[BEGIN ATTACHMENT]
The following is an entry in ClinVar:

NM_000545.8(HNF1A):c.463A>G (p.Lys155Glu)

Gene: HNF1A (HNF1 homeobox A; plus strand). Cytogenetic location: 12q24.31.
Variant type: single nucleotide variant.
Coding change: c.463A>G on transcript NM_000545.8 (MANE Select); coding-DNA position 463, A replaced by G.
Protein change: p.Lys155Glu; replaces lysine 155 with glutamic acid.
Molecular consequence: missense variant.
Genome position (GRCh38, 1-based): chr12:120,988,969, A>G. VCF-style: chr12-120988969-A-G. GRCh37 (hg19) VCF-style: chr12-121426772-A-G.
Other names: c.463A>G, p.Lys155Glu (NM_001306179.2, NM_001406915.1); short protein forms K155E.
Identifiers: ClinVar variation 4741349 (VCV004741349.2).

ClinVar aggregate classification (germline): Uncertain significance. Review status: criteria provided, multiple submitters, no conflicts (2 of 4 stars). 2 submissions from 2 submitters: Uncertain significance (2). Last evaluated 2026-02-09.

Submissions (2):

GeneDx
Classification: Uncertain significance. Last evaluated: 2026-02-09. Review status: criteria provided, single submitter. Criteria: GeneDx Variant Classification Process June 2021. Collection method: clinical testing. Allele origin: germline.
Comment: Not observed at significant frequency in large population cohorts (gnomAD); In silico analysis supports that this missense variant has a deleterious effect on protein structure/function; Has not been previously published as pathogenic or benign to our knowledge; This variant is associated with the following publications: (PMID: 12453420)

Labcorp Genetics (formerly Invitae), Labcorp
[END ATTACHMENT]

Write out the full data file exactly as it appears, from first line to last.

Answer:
The following is an entry in ClinVar:

NM_000545.8(HNF1A):c.463A>G (p.Lys155Glu)

Gene: HNF1A (HNF1 homeobox A; plus strand). Cytogenetic location: 12q24.31.
Variant type: single nucleotide variant.
Coding change: c.463A>G on transcript NM_000545.8 (MANE Select); coding-DNA position 463, A replaced by G.
Protein change: p.Lys155Glu; replaces lysine 155 with glutamic acid.
Molecular consequence: missense variant.
Genome position (GRCh38, 1-based): chr12:120,988,969, A>G. VCF-style: chr12-120988969-A-G. GRCh37 (hg19) VCF-style: chr12-121426772-A-G.
Other names: c.463A>G, p.Lys155Glu (NM_001306179.2, NM_001406915.1); short protein forms K155E.
Identifiers: ClinVar variation 4741349 (VCV004741349.2).

ClinVar aggregate classification (germline): Uncertain significance. Review status: criteria provided, multiple submitters, no conflicts (2 of 4 stars). 2 submissions from 2 submitters: Uncertain significance (2). Last evaluated 2026-02-09.

Submissions (2):

GeneDx
Classification: Uncertain significance. Last evaluated: 2026-02-09. Review status: criteria provided, single submitter. Criteria: GeneDx Variant Classification Process June 2021. Collection method: clinical testing. Allele origin: germline.
Comment: Not observed at significant frequency in large population cohorts (gnomAD); In silico analysis supports that this missense variant has a deleterious effect on protein structure/function; Has not been previously published as pathogenic or benign to our knowledge; This variant is associated with the following publications: (PMID: 12453420)

Labcorp Genetics (formerly Invitae), Labcorp